Series: Lenten Devotion (16 of 20) by Christopher Harbin

This content is part of a series.

NOTE: This sermon is part 31 and 32 of a 40 part devotional series. Two sermons outlines are included in this download.

PREVIEWS:

Thirty-First Day (31 of 40)
Series: Lenten Devotion
Christopher Harbin
Isaiah 30:12-13

‘‘Now this is the answer of the holy God of Israel: ‘You rejected my message, and you trust in violence and lies. This sin is like a crack that makes a high wall quickly crumble and shatter like a crushed bowl. There’s not a piece left big enough to carry hot colas or to dip out water.’’’ Isaiah 30:12-13

We tend to see God in the Old Testament as violent, vengeful, or angry. We equate the Old Testament God with force, war, destruction, and calamity. We want to believe that this God is somehow different from our perception of Jesus, as though the character of Jesus were not the character of God. There are indeed passages depicting God along those earlier lines of force, but they are not the whole picture, nor the clearest. Here in Isaiah’s words is a whole other aspect of God’s character, Yahweh’s determination that violence is not the better way, not God’s chosen path.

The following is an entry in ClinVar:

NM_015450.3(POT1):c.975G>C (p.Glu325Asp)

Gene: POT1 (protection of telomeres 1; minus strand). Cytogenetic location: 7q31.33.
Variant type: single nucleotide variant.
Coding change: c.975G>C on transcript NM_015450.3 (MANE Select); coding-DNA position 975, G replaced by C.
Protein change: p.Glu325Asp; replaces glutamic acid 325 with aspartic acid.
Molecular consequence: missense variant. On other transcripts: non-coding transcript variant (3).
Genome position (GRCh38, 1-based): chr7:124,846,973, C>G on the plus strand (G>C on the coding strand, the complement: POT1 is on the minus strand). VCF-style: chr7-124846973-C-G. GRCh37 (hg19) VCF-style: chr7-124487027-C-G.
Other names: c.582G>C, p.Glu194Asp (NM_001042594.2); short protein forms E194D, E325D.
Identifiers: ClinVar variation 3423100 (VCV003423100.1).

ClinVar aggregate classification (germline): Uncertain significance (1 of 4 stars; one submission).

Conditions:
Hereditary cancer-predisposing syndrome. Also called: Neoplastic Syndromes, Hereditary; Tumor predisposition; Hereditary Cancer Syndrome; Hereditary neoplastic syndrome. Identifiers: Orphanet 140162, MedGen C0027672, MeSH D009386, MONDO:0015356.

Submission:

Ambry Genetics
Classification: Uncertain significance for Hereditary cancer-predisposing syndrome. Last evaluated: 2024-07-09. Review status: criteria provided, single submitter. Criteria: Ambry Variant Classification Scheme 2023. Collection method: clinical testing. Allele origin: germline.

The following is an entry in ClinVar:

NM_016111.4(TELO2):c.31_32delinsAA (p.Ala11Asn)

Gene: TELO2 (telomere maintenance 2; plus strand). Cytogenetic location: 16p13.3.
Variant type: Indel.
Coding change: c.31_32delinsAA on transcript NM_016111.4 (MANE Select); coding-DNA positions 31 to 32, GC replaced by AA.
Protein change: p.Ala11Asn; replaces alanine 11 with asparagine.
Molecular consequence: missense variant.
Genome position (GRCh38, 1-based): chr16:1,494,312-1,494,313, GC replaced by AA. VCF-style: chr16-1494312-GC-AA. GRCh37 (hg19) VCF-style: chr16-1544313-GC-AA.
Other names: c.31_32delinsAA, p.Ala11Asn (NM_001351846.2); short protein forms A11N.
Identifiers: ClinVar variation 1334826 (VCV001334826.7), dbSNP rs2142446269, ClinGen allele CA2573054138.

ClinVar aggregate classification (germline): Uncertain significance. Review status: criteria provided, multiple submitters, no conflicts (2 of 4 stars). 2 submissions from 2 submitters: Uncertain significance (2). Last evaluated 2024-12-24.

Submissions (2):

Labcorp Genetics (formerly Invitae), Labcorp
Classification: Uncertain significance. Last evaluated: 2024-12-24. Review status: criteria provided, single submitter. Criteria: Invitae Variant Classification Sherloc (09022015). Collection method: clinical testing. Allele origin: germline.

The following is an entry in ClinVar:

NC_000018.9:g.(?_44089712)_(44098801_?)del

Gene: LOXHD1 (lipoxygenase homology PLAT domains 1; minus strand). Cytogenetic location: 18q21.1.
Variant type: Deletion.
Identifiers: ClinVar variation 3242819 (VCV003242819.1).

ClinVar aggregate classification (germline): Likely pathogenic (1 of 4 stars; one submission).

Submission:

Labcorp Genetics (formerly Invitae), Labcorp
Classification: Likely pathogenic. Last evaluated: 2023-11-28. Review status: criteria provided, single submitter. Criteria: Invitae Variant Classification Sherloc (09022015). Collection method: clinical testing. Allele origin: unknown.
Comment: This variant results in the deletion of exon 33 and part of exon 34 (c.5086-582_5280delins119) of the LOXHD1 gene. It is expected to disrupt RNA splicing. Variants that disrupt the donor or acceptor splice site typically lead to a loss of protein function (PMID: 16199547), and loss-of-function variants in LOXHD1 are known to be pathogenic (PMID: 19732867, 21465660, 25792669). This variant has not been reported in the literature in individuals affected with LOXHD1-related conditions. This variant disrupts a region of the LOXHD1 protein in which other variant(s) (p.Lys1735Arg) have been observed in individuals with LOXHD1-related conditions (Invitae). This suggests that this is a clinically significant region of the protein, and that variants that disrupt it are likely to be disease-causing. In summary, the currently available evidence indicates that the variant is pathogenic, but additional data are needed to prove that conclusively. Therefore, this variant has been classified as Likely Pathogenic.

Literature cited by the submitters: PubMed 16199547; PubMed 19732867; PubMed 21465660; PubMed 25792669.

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Thirty-Second Day (32 of 40)
Series: Lenten Devotion
Christopher Harbin
I Corinthians 12:7-11

‘‘The Spirit has given each of us a special way of serving others. Some of us can speak with wisdom, while others can speak with knowledge, but these gifts come from the same Spirit. To others the Spirit has given great faith or the power to heal the sick or the power to work mighty miracles. Some of us are prophets, and some of us recognize when God’s Spirit is present. Others can speak different kinds of languages, and still others can tell what these languages mean. But it is the Spirit who does all this and decides which gifts to give each of us.’’ 1 Corinthians 12:7-11

It is fairly easy to celebrate our individual differences. Society speaks glibly of diversity. We may look upon diversity as a goal to achieve or a threat. We celebrate our distinctive differences. In the process, we may celebrate ourselves, painting our own characteristics in a better light than those we find somewhat different or alien to our experience. At other times, we may highlight the gifts of others as more important than our own, perhaps excusing ourselves for reticence to use our own gifts. This diversity, with all its importance and contribution, however, is not the point Paul was trying to make. He states the differences in gifting, but his point is that gifts qualify us to serve.
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